Dickey will be in the lineup every night, no matter his position. As long as he’s healthy, the Vols will have him firmly placed near the top of the lineup. He slashed .380/.484/.690 with seven home runs last season. 

After an offseason injury, Dickey has become more of an outfielder than catcher. While he has gotten preseason reps in center field, he seems more poised to take over a corner outfield spot.

Kyle Booker 

Booker is a guy who has been around the program for several years but hasn’t been able to crack the lineup yet. In limited time last season, Booker slashed .222/.364/.356. He is someone who can take over centerfield. 

Griffin Merritt

The transfer from Cincinnati will likely find a lot of playing time for the Vols. He hit .315/.362/.511 last season at Cincinnati with 19 home runs and 53 RBIs. 

The 2022 AAC Player of the Year mainly stayed in left field for Cincinnati, so it is safe to expect the same at Tennessee. 

Reese Chapman and Dylan Dreiling 

A pair of freshmen, Chapman and Dreiling passed up on the MLB to come to Tennessee. Both have looked very good in off-season practice, and both could play in 2023 for the Vols. 

Although inexperienced, both Chapman and Dreiling will make a name for themselves before their time as Vols is over. 

Tennessee baseball Pitchers 

Tennessee returns its entire rotation from the 2022 season. As for starters, Chase Dollander will be the ace of this rotation again in 2023. 

The projected No. 1 overall pick in the 2023 MLB draft finished last season with a perfect 10-0 record, a 2.39 ERA and a .179 opponent batting average. 

Chase Burns will maintain his role as the Saturday starter for Tennessee. He finished his freshman year 8-2 with a 2.91 ERA and a .216 opponent batting average. 

Drew Beam will remain as Tennessee’s Sunday starter. He finished 2022 with a 2.72 ERA and a .186 opponent batting average. 

Zander Sechrist will take over midweek duties for the Vols in 2023. He had a 1.67 ERA and a .180 opponent batting average last year. 

As for the closer spot, and the newcomer I’m most excited to see, Andrew Lindsey. The former Charlotte reliever has impressed in his time at Tennessee. The redshirt junior did not play last year, but scouts and coaches alike have raved about the closer. 

The righty throws a sinker that runs up to 97 MPH as well as a cutter and slider. He is a ground ball pitcher that finds a lot of strikes.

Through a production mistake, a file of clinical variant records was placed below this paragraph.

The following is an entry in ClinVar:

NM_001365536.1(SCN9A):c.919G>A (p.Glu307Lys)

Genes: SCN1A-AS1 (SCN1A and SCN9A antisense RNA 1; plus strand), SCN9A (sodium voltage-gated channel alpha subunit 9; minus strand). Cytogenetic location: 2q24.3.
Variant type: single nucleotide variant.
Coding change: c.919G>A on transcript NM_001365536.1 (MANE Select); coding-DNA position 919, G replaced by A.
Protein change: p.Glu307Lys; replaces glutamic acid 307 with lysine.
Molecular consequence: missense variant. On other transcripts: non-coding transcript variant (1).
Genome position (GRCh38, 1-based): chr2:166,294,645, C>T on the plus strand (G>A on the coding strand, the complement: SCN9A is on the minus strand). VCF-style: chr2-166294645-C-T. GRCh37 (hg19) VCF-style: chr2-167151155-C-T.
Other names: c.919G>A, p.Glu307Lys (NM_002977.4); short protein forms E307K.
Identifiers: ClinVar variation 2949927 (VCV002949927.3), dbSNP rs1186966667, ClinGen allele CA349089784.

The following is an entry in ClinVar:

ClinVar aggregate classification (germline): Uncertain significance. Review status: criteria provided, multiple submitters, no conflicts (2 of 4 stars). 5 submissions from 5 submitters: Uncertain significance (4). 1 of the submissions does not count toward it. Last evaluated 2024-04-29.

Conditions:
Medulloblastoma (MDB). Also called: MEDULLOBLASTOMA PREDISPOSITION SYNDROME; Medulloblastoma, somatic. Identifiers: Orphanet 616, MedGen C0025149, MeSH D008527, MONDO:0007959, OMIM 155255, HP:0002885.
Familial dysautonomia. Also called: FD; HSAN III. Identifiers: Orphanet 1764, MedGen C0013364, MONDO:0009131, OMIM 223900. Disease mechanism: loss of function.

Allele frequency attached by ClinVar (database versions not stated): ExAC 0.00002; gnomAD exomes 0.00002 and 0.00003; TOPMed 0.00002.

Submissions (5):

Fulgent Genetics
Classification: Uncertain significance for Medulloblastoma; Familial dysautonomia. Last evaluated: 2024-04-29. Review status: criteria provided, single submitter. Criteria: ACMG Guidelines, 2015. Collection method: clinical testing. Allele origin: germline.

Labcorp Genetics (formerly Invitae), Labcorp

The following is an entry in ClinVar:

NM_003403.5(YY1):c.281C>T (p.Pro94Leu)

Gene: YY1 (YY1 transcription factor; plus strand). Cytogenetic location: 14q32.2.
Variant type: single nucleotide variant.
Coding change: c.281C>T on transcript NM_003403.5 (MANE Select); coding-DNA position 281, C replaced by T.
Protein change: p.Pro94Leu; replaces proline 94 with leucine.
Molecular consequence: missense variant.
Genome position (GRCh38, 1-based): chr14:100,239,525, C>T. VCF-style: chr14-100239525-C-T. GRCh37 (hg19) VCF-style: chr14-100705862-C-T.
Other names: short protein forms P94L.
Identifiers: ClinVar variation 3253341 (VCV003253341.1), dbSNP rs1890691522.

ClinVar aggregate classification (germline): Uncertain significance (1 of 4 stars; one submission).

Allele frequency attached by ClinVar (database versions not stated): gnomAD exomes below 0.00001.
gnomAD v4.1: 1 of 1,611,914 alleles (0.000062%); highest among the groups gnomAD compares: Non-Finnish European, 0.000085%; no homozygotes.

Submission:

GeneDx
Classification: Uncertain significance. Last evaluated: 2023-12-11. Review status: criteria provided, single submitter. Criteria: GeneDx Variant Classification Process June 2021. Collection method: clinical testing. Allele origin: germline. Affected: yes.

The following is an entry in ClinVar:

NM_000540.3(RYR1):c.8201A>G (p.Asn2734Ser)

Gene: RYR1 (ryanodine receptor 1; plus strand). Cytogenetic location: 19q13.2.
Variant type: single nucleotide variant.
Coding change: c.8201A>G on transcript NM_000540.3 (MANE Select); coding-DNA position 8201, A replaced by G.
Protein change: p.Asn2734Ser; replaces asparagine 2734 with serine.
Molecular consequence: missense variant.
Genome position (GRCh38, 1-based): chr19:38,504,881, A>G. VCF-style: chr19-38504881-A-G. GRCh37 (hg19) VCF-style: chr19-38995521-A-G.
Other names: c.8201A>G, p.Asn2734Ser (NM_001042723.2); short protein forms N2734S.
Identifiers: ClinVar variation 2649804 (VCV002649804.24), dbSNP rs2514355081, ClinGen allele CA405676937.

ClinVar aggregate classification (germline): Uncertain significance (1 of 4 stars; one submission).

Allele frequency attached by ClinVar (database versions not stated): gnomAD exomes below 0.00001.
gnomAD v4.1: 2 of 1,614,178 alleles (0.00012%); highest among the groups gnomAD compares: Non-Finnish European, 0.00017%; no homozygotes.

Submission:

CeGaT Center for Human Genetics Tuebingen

Preview of MLB4 tournament 

Now, let’s look at the opening weekend opponents for Tennessee baseball. 

Friday – Arizona 

The Vols will take on the Wildcats at a neutral site, but in Scottsdale, Ariz., at Salt River Fields at Talking Stick. The days of Jay Johnson are over at Arizona, but this team is not to be taken lightly. 

Arizona finished 37-23 last season and made a regional final before falling to eventual national champion Ole Miss. The Wildcats are young with a lot of question marks, but it should shape up for a fun season-opener. 

Saturday – Grand Canyon 

Tennessee baseball travels to Phoenix on Saturday night to take on a solid ball club. The Lopes are coming off their best season in history, finishing 25-5 in conference play before faltering in the WAC tournament. In a one-bid league, that is not good. 

Grand Canyon made a regional though, falling out of the Fayetteville regional. Then, long-time coach Andy Stankiewicz left for USC. Then, start shortstop Jacob Wilson entered the transfer portal. 

But Wilson returns, and will likely be one of the best Grand Canyon players in history. The project top-five MLB draft pick will lead the Lopes against Tennessee in what is likely one of the Vols’ toughest out-of-conference opponents all year. 

Sunday – UC San Diego 

The Tritons finished 24-28 a season ago, they don’t look very solid offensively. San Diego’s strength will be its pitching staff. 

The Vols will likely face 6-5 and 240-pound Michael Mitchell in Mesa, Ariz., Sunday. Mitchell has a successful 2021 campaign before missing 2021 with an injury. The Tritons have three solid bats, but this one may get ugly in the rubber match of the MLB4 tournament.